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About PeterLL

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    Forum newbie


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  • Joined Alamy
    26 Nov 2002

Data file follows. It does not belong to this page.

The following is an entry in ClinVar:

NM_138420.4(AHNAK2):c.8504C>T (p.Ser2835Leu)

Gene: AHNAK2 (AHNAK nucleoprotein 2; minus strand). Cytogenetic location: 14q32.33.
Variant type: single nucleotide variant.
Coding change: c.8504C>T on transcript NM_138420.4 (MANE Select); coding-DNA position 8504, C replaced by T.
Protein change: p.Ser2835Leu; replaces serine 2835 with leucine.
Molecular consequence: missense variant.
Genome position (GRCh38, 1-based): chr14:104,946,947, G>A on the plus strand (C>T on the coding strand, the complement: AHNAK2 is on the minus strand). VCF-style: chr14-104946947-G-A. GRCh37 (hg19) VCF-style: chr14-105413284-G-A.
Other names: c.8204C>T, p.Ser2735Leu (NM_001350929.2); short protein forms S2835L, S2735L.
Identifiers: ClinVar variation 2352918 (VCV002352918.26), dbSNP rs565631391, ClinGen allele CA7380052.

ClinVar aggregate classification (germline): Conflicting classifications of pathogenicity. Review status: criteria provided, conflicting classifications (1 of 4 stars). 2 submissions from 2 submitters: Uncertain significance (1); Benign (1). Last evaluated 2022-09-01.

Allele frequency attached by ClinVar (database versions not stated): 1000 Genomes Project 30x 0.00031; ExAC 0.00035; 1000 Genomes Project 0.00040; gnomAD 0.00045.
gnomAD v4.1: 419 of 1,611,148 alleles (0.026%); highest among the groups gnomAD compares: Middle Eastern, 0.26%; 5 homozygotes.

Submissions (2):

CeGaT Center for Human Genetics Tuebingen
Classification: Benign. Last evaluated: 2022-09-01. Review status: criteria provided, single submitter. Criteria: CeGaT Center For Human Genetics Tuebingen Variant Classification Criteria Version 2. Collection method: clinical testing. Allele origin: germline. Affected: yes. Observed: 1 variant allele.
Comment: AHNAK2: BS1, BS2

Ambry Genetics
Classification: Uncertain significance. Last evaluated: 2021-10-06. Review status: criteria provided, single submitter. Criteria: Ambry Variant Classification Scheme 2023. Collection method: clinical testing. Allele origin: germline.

1. I have been following the threads with great interest over the last few days and, while I agree with the great majority of comments denigrating the cuts that are being made to our commission rates and the manner in which they were presented I personally think Alamy has bigger problems than just alienating it’s contributors. I have a modest collection of just over 12,000 images placed with Alamy which nonetheless represents a large investment in time and effort in getting them up and 2018 has been my best year in terms of pure numbers of sales - but not in terms of revenue earned. I have been a contributor since 2002 so have seen pretty much all the changes to our contract over the years. The drop to below 50% may well prove to be a cut-off point for me. However, I mentioned that I believe Alamy has bigger issues. The first of these is the sheer number of images now available, of which, again in my humble opinion, many are of relatively poor quality. Quality control of uploaded images seems to have become an afterthought. Added to this is the extremely poor and often inaccurate captioning and keywording of so many images. Photo buyers cannot be too impressed in having to wade through pages of images that have absolutely nothing to do with the subject they are researching and smacks of a level of amateurism that should not be present in a company that wants to see itself in the top tier of image suppliers. Then I ask myself how much research and development time and money has been spent on the ‘new initiatives’ we have recently seen, namely ‘what should I shoot’ and ‘my portfolio’ - should I mention the word amateurish again? I don’t believe for one minute that either of these initiatives will help me sell a single image license? Alamy seems to be encouraging more and more photographers to join the ranks, diluting the work of it’s existing photographers, and making licensing an image even more difficult, not because these people are supplying better images but because the best images for any given subject are now so difficult to find. If a new photographer is supplying better or unique images that’s great, more power to them, but please no newbies supplying yet more mediocre photography, again it comes back to a much higher standard of quality control. Maybe, by tightening the existing image stocks and improving image quality and keywording, of new submissions it would encourage more photo buyers to the site, who would be prepared to pay better prices for licenses because they don’t have to spend as much time finding what they want and subsequently Alamy’s bottom line would improve, or am I just being naive? I think not. As a professional photographer for nearly 40 years, covering major sports events for clients worldwide, including Olympics and world championships I have survived by supplying quality images and not rubbish! Finally, to return to the subject of the thread, professionals should not accept less that 50% for the use of their creative works. This being the very reason I choose Alamy as the place my images.
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